Is Stretching Counter-Productive to Strengthening or Strength Production?


Therapists, we are seeking your input. Do you stretch your patients prior to strengthening? Do you find it hampers strength output?

A recent article which was published in the Scandinavian Journal of Medicine and Science in Sports adds credence to growing scientific consensus that pre-exercise stretching is generally unnecessary and possibly counterproductive.

What are your thoughts about this? Will it change how you treat your patients? Are there certain types of patients that still need stretching prior to strengthening? Do you work more with dynamic stretching? How does this fit in with patients exhibiting muscular imbalance (which was not addressed in these articles)?

A separate meta-study, which retrospectively looked at 104 past studies, claims that static stretching of 90 seconds or more prior to weight lifting reduces strength in those stretched muscles by somewhere between 2-5.5%.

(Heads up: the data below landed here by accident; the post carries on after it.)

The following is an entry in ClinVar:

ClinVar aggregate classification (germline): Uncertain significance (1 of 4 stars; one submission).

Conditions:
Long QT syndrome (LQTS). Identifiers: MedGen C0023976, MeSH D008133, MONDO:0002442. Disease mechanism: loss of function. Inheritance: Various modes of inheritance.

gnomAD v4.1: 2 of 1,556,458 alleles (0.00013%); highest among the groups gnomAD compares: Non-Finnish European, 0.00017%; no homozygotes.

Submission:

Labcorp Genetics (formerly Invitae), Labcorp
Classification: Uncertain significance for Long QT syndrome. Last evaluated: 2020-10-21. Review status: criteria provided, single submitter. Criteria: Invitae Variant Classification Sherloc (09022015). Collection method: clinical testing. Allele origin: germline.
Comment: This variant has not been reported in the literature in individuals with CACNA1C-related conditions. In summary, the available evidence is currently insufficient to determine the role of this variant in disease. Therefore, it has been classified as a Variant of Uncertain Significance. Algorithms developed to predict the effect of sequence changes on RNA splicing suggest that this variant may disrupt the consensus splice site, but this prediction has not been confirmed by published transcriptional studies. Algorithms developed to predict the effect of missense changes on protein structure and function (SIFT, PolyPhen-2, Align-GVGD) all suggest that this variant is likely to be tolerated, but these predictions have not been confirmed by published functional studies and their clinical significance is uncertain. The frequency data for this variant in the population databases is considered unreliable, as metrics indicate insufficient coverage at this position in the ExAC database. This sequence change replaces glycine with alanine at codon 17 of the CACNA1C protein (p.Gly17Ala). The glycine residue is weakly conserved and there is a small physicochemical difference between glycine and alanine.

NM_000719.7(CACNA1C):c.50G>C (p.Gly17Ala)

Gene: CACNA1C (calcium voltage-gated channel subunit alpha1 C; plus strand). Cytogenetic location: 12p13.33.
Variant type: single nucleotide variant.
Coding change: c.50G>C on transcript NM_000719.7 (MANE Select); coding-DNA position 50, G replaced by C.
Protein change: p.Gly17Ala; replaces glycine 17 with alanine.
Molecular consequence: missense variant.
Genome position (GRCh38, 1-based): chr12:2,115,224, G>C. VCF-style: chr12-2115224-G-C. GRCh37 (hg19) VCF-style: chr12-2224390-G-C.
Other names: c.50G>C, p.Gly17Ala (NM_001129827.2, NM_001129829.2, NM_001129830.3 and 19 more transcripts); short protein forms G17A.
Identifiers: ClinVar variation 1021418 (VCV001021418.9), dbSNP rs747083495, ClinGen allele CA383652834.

Just why stretching hampers performance is not fully understood, although the authors of both of these studies write that they suspect the problem is in part that stretching does “loosens muscles and their accompanying tendons,” so they are less able to store energy and spring into action.

While this definitely affects athletes who really want to produce explosive muscular performance, for example, trying to sprint out of a starting block, or slam down on a tennis serve, it is unclear whether or not the same is true for our patients who are working on strengthening after an injury or surgery. It is noteworthy that they did not measure the strength of the muscle in the mid-range of the movement, when the muscle would be in a more shortened position.

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